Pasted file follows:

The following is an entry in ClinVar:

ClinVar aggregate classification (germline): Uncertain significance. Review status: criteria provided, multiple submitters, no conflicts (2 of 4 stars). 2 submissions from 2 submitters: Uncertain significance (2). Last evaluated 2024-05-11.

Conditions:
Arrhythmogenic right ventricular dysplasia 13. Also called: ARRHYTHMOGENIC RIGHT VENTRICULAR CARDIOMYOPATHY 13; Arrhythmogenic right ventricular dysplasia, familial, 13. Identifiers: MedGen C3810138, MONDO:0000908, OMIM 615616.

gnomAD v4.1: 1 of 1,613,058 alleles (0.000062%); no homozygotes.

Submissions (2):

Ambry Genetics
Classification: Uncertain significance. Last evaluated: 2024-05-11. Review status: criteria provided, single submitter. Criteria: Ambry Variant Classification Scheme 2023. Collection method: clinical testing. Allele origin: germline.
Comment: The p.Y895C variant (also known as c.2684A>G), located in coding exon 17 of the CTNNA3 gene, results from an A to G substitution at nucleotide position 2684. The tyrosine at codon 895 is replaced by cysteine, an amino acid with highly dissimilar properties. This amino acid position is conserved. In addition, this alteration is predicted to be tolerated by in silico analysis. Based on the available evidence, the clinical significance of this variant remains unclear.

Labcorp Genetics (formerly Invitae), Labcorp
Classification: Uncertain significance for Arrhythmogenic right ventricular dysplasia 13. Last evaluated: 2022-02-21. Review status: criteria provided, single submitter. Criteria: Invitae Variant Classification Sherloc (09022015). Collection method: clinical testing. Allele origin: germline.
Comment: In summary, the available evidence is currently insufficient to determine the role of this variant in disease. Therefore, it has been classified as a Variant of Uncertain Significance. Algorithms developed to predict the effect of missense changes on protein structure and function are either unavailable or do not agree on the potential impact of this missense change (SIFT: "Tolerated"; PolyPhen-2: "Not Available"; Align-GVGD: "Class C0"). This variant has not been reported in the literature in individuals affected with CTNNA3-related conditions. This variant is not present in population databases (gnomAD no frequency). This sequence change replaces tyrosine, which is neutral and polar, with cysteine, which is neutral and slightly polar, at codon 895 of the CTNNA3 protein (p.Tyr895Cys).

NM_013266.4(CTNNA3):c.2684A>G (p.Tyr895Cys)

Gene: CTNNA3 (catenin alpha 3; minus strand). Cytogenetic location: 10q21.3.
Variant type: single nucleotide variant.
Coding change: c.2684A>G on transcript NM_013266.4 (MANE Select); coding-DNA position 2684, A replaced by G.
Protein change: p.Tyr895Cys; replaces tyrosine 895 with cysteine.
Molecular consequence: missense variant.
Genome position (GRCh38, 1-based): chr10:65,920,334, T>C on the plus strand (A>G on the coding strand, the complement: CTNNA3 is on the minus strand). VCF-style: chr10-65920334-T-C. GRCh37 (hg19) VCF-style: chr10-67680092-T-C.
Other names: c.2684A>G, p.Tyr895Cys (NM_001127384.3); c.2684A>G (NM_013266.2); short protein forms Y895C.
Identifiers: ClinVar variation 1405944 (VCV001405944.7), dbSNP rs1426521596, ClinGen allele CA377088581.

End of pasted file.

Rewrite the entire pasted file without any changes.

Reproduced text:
The following is an entry in ClinVar:

ClinVar aggregate classification (germline): Uncertain significance. Review status: criteria provided, multiple submitters, no conflicts (2 of 4 stars). 2 submissions from 2 submitters: Uncertain significance (2). Last evaluated 2024-05-11.

Conditions:
Arrhythmogenic right ventricular dysplasia 13. Also called: ARRHYTHMOGENIC RIGHT VENTRICULAR CARDIOMYOPATHY 13; Arrhythmogenic right ventricular dysplasia, familial, 13. Identifiers: MedGen C3810138, MONDO:0000908, OMIM 615616.

gnomAD v4.1: 1 of 1,613,058 alleles (0.000062%); no homozygotes.

Submissions (2):

Ambry Genetics
Classification: Uncertain significance. Last evaluated: 2024-05-11. Review status: criteria provided, single submitter. Criteria: Ambry Variant Classification Scheme 2023. Collection method: clinical testing. Allele origin: germline.
Comment: The p.Y895C variant (also known as c.2684A>G), located in coding exon 17 of the CTNNA3 gene, results from an A to G substitution at nucleotide position 2684. The tyrosine at codon 895 is replaced by cysteine, an amino acid with highly dissimilar properties. This amino acid position is conserved. In addition, this alteration is predicted to be tolerated by in silico analysis. Based on the available evidence, the clinical significance of this variant remains unclear.

Labcorp Genetics (formerly Invitae), Labcorp
Classification: Uncertain significance for Arrhythmogenic right ventricular dysplasia 13. Last evaluated: 2022-02-21. Review status: criteria provided, single submitter. Criteria: Invitae Variant Classification Sherloc (09022015). Collection method: clinical testing. Allele origin: germline.
Comment: In summary, the available evidence is currently insufficient to determine the role of this variant in disease. Therefore, it has been classified as a Variant of Uncertain Significance. Algorithms developed to predict the effect of missense changes on protein structure and function are either unavailable or do not agree on the potential impact of this missense change (SIFT: "Tolerated"; PolyPhen-2: "Not Available"; Align-GVGD: "Class C0"). This variant has not been reported in the literature in individuals affected with CTNNA3-related conditions. This variant is not present in population databases (gnomAD no frequency). This sequence change replaces tyrosine, which is neutral and polar, with cysteine, which is neutral and slightly polar, at codon 895 of the CTNNA3 protein (p.Tyr895Cys).

NM_013266.4(CTNNA3):c.2684A>G (p.Tyr895Cys)

Gene: CTNNA3 (catenin alpha 3; minus strand). Cytogenetic location: 10q21.3.
Variant type: single nucleotide variant.
Coding change: c.2684A>G on transcript NM_013266.4 (MANE Select); coding-DNA position 2684, A replaced by G.
Protein change: p.Tyr895Cys; replaces tyrosine 895 with cysteine.
Molecular consequence: missense variant.
Genome position (GRCh38, 1-based): chr10:65,920,334, T>C on the plus strand (A>G on the coding strand, the complement: CTNNA3 is on the minus strand). VCF-style: chr10-65920334-T-C. GRCh37 (hg19) VCF-style: chr10-67680092-T-C.
Other names: c.2684A>G, p.Tyr895Cys (NM_001127384.3); c.2684A>G (NM_013266.2); short protein forms Y895C.
Identifiers: ClinVar variation 1405944 (VCV001405944.7), dbSNP rs1426521596, ClinGen allele CA377088581.